Olmsted’s Bistro open to everyone

Just about everyone in Louisville knows that our impressive collection of city parks from Cherokee to Iroquois to Shawnee – and the tree-lined parkways that connect them – were designed in the 19th century by the prominent landscape-architecture firm, Olmsted Brothers, headed by Frederick Law Olmsted, Jr.

It’s perhaps a bit less well-known that Olmsted designed other landscape projects around Louisville, including the oak-shaded lawns of the Masonic Home of Louisville on Frankfort Avenue, for which Olmstead designed the plans in 1867.

Originally the Masonic Widows and Orphans Home, now providing residential personal-care and nursing-care services for seniors, Masonic Home today is a stately campus of red-brick buildings, most of them built during the 1920s. Its central building is now called the Olmsted after the famous architect.

The Olmsted has been open to the public for catered meetings and events for several years. Now, after a recent renovation of its lower level, its 48-seat dining room – dubbed The Bistro in Club Olmsted – is open to the public for breakfast, lunch and dinner. (The Bistro, by the way, is operated by Morrison’s Cafeteria/Canteen Group. It is in no way related to the event facility, which was created and opened in 1998 by Mastersons Catering.)

The downstairs section, a friendly gentleman told us, had been empty space. Now it’s “Club Olmsted,” a recreation and community facility with pool and card tables, television and sitting areas and the dining room.

It’s attractively finished, matching the old-style elegance of the rest of the building in style, with patterned carpeting that looks a bit like Persian rugs. Colorful flowers are arranged in bud vases; the tables are set with attractive salt shakers and pepper grinders stocked with a mix of black, white and pink peppers. Large, soft cotton napkins are comfortable and absorbent.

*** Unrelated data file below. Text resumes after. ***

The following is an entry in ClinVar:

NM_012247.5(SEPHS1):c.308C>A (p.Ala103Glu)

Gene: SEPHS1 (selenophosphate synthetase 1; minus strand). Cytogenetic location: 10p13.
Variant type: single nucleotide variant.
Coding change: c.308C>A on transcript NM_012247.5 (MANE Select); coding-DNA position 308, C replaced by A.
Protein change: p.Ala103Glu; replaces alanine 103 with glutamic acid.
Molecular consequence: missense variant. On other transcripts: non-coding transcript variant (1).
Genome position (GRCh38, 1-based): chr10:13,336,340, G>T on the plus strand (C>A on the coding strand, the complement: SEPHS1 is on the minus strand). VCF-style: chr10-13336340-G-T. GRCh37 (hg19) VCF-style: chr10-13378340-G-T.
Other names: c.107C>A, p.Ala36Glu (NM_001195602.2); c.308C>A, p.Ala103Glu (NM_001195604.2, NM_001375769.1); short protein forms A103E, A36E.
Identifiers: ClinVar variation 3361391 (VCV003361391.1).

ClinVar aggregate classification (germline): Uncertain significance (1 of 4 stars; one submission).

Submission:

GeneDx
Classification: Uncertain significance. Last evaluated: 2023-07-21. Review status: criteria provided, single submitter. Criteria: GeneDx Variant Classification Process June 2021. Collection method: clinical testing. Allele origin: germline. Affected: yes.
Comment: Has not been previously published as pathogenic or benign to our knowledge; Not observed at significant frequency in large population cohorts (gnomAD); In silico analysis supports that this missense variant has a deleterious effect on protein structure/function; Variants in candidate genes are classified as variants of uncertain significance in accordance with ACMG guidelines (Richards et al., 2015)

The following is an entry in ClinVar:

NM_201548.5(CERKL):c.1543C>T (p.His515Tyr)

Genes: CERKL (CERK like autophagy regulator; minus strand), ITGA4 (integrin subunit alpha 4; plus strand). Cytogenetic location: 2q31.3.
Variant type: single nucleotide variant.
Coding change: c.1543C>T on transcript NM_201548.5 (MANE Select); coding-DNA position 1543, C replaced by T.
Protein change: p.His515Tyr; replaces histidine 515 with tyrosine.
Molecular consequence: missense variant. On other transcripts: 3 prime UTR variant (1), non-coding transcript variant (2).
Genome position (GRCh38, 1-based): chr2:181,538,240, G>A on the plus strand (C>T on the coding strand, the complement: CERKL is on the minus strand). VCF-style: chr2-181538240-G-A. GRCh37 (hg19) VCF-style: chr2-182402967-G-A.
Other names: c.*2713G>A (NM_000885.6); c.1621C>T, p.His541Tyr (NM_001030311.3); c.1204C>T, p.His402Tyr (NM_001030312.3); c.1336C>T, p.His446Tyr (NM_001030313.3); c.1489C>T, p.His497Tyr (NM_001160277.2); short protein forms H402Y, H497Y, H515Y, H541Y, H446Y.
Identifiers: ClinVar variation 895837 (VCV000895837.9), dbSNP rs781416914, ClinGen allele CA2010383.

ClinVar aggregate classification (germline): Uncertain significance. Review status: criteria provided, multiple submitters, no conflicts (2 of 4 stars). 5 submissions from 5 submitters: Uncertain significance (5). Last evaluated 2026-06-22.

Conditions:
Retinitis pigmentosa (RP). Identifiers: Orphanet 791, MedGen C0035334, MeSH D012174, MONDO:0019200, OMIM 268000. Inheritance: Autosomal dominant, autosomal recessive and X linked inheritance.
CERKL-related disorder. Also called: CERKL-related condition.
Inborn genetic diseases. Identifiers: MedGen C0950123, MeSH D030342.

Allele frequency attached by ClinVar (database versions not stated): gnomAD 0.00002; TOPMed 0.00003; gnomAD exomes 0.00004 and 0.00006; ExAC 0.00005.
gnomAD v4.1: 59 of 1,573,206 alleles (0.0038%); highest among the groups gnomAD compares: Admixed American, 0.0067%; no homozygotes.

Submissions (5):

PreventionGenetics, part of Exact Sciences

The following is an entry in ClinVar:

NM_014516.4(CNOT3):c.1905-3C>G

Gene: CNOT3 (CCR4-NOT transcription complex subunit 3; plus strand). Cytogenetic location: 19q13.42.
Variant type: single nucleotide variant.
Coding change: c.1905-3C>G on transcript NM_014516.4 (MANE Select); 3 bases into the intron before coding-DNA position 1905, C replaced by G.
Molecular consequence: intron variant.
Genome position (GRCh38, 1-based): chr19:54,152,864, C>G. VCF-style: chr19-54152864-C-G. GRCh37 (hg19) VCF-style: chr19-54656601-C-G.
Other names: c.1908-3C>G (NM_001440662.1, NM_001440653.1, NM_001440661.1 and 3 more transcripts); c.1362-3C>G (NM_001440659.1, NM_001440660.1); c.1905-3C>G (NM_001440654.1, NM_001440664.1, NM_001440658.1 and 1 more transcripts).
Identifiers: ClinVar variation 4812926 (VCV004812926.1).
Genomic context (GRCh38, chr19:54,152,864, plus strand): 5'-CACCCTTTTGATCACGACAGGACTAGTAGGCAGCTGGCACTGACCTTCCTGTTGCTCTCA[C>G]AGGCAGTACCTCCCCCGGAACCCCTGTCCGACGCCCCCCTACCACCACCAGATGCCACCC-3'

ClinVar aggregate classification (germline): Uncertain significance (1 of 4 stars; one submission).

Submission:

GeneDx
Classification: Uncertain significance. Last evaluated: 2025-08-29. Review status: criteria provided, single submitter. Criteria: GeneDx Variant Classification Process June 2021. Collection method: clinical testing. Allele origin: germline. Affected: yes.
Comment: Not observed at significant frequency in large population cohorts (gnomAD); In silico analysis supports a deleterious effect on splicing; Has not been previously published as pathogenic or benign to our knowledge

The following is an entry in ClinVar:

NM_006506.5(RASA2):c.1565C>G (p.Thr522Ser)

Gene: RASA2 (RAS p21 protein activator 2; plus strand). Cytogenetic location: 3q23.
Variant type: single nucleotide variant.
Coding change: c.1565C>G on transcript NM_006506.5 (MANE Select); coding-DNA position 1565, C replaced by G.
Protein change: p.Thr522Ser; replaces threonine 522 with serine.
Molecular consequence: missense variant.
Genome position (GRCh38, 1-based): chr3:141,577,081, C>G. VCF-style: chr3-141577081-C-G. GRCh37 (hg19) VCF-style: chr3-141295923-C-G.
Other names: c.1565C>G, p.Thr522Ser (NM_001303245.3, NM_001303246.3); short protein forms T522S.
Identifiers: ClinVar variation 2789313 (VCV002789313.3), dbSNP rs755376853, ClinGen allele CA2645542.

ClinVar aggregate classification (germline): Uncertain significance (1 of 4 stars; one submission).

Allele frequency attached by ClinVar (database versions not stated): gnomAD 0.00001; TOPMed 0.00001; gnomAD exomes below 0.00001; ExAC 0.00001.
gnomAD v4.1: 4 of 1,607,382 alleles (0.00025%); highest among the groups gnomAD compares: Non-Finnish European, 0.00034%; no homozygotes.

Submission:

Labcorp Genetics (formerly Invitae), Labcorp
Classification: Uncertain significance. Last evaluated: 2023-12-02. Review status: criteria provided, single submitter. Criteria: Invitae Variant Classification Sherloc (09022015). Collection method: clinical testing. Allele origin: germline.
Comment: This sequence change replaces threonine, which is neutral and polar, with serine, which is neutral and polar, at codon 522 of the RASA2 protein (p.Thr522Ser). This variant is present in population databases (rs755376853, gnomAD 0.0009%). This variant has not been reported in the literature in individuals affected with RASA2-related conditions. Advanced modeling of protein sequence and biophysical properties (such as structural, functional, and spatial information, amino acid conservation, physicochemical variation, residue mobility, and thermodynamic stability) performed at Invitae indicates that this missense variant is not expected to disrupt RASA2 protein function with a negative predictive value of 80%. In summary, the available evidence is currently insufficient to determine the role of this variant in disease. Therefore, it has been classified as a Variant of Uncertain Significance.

The menu offers simple fare, intended primarily for the home’s elderly residents, but it’s well-made and possibly the best cheap-meal deal around, with prices for most hot and cold sandwiches either $2.95 or $3.95; there’s also a salad bar and hot steam table lunches, plus a plate lunch of the day with entree, two sides and bread, just $5.95 for lunch or dinner. Breakfast is served daily from 8 – 10:30 a.m., and a $6.95 brunch is served Sundays from 11:30 a.m.-3 p.m.

Start with a trip down the cafeteria line, where you can select from the steam table or order a sandwich from the grill, pour your fountain drinks and pay for your meal. You’ll get a plastic number identifying your table so the servers know where to bring your lunch.

Our sandwiches were served on shiny white plates garnished with a bit of leaf lettuce. Both our sandwich choices are grilled, making them crunchy and delicious if, frankly, a bit on the greasy side. Those big, soft napkins do come in handy.

A Reuben ($3.95) was simple and not overly large. A serving of thin-sliced deli beef was joined by a discreet layer of mild sauerkraut, a slice of Swiss-type cheese and a paint-coat of Thousand Island dressing on grilled marbled rye.

“The Big Cheese” ($2.95) was a grilled cheese sandwich made with melted slices of mild yellow and white cheese on grilled Texas toast. I took the “CEO” option for an additional 50 cents, adding a ration of thin-sliced deli ham.

An order of onion rings ($1.50) looked good, bright golden and crisp, but the breading was thick and a bit sweet, and they were noticeably greasy. Next time I might try the fries ($1.25) instead.

Overall, it’s a comfortable, quiet place for lunch in an attractive setting, with a decidedly older clientele, but everyone’s welcome.

It’s not the fanciest food around – I’d liken it to childhood memories of the Woolworth’s lunch counter, not that there’s anything wrong with that. But it comes at a price that’s right: Our lunch was just $11.55 for two, including a diet cola and fresh, flavorful iced tea, plus a couple of bucks and change on the table as tip.

The Bistro in Club Olmsted
Louisville Masonic Home Campus
3701 Frankfort Ave.